Grandparents are the forgotten victims of ‘Divorce Month’, says charity

The plight of grandparents who lose touch with their grandchildren as a result of a divorce is being highlighted by a national family charity.

January is widely regarded as ‘divorce month’, as many couples emerge from Christmas with a new year resolution to kick off separate lives. Enquiries to family dispute specialists and divorce-related web searches traditionally soar this month.

But National Family Mediation says too little attention is given to the impact on grandparents, and the charity has made available a special free leaflet online and in hard copy to help guide grandparents who find themselves in this position.

“Too often grandparents take an unseen hit from divorce as they lose contact with the grandchild they love,” says Jane Robey, CEO of National Family Mediation.

“The fact is that grandparents have no automatic right to be part of their grandchild’s life.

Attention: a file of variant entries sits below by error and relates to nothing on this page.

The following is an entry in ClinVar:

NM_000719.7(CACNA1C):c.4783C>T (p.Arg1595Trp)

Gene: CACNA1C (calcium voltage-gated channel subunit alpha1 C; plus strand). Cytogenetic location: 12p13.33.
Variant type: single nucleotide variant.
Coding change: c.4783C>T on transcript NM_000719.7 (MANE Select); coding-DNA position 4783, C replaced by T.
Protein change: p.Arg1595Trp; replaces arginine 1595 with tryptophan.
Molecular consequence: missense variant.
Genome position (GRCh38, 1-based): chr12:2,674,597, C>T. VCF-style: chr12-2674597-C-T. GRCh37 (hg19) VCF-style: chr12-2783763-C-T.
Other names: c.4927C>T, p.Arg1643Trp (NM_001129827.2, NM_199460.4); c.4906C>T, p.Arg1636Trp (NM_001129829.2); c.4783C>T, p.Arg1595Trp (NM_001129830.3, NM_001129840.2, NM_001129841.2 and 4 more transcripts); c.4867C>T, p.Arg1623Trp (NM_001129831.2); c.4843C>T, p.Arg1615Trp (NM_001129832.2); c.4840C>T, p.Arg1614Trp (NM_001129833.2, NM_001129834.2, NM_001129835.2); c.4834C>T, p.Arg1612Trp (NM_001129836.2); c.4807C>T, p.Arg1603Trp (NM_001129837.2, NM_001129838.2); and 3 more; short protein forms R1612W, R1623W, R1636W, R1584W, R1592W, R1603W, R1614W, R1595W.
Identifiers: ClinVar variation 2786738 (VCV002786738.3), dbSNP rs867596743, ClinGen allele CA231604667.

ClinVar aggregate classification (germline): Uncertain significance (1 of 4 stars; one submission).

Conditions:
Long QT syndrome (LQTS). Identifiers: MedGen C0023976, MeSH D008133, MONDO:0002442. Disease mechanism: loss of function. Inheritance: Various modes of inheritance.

“Divorce can shatter grandparents’ lives as much as the couple involved, because it can mean contact with the grandchildren they love is suddenly blocked.”

As the largest provider of family mediation in England and Wales, NFM has made available a free leaflet aimed specifically at grandparents in this situation. Copies can be obtained by calling 0300 4000 636 or downloaded free online at

Recent data shows that seven grandparents a day make applications for a court order to see a grandchild after the divorce or separation of the child’s parents

“It’s understandable that anxious grandparents reach for the legal route, but making an approach to court should be used only as a last resort,” Jane Robey added. “Experience tells us the huge majority those applying for court orders know little about alternative ways to resolve family disputes, including family mediation, which is often the best way for grandparents to resume the contact they so badly want with family members.

“Grandparents who feel unable to contact the adults who care for their grandchild can approach a mediation service for help. Family mediators can discuss with them the best way of inviting their relatives to participate in a process which is usually quicker, cheaper and far less stressful than going to court.”

Legal aid remains available for mediation.